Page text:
Media Ownership Study 8a-Peer Review Response
Reply to Peer Review for“Local Media Ownership and Viewpoint Diversity in Local Television News”
Adam D. Rennhoff and Kenneth C. Wilbur
June 20, 2011
The peer review for our study made many positive comments, but also offered several comments
that we were unable to understand; several that were demonstrably false; and several that did not
provide enough detail as to how they could be implemented or if they were feasible. Our
understanding is that, procedurally, it is our decision as to whether we revise our study in light of
our peer reviewer’s comments. We have revised our paper, however the primary source of our
revisions is not from the present peer review.
The other paper we wrote for the media ownership review, “Local Media Ownership and Local
Media Quality,” was reviewed by Jeffrey Wooldridge, who literally wrote the book on panel
econometrics. His methodological comments were excellent and helped improve the analysis of
that paper significantly. That study’s econometrics shared many features with this study, so we
decided to revise “Local Media Ownership and Viewpoint Diversity in Local Television News,”
where applicable, in accordance with Wooldridge’s methodological comments. A detailed reply
to that peer review was written and explains how we responded to Wooldridge’s comments and
why; many of those responses explain the changes we made to this paper also.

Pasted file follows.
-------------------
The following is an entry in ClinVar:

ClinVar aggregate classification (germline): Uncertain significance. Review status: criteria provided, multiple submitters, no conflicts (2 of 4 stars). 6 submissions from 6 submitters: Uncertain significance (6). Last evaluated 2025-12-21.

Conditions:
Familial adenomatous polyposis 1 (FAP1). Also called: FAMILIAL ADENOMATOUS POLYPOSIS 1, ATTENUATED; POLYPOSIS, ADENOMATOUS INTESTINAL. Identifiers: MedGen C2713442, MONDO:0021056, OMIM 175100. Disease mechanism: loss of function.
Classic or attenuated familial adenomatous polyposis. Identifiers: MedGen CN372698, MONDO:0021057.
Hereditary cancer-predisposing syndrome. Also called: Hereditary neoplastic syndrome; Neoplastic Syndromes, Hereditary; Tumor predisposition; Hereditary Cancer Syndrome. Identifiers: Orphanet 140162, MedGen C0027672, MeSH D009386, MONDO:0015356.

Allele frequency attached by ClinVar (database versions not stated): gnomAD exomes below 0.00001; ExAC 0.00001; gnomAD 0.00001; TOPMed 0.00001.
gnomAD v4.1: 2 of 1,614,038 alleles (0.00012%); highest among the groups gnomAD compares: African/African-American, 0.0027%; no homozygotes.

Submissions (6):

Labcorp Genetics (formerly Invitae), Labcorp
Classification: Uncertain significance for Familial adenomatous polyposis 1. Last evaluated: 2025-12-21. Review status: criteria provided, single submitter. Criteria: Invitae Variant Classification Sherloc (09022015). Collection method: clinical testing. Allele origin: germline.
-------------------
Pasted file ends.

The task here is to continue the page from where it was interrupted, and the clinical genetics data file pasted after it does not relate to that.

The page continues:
Our adoption of Wooldridge’s suggestions does not preclude us from also using suggestions in
the current peer review to improve the paper, but we found few opportunities. All of the
following direct quotes were taken from the review, in italics.
“The authors try to separate out the demand side factors so that they can construct a supply side
measure of media diversity. The do this with a structural model based essentially on comparing
relative viewership on local versus national news.”
We are explicitly estimating a reduced-form model, not a structural model. The theory only
provides a functional form to construct a viewpoint diversity metric from the viewing data. This
is very different from using a structural model.
"The measure of diversity, then, is an absolute measure of media diversity (i.e. based solely on
differences in perspective across locations independent of differences in preferences across
We presume the clause in parentheses was a typo, but we are unable to discern what it was
intended to mean.
"the identification also relies upon...assumptions that viewership is solely decided upon using
political perspective as opposed to quality"
Nowhere in our paper did we assume that viewership relies on political perspectives as opposed
to quality; the reviewer imposed his own interpretation on our assumption of a single dimension
of news program differentiation. As the paper stated (including the footnote), “Assume that the
programs are differentiated by a single dimension of viewpoint diversity, as in Hotelling (1929).
The range of possible viewpoints can then be represented by a single horizontal line, and the
viewpoint expressed by each program j in market m may be represented by a point m
x on that
line.1” It is true that the theory does not admit the component of quality that is typically
interpreted as vertical product differentiation, but it explicitly admits the component of quality
that is typically interpreted as horizontal product differentiation.
"Assume that differences in metric of ideology should be measured as differences in inverses of
readership from an associated normal distribution."
We are unable to discern the meaning of this sentence.
“Differences in viewership shares lead to larger differences in measured ideology when the
viewership shares are very unequal (i.e. 10% and 60% as opposed to 35% and 35%); however,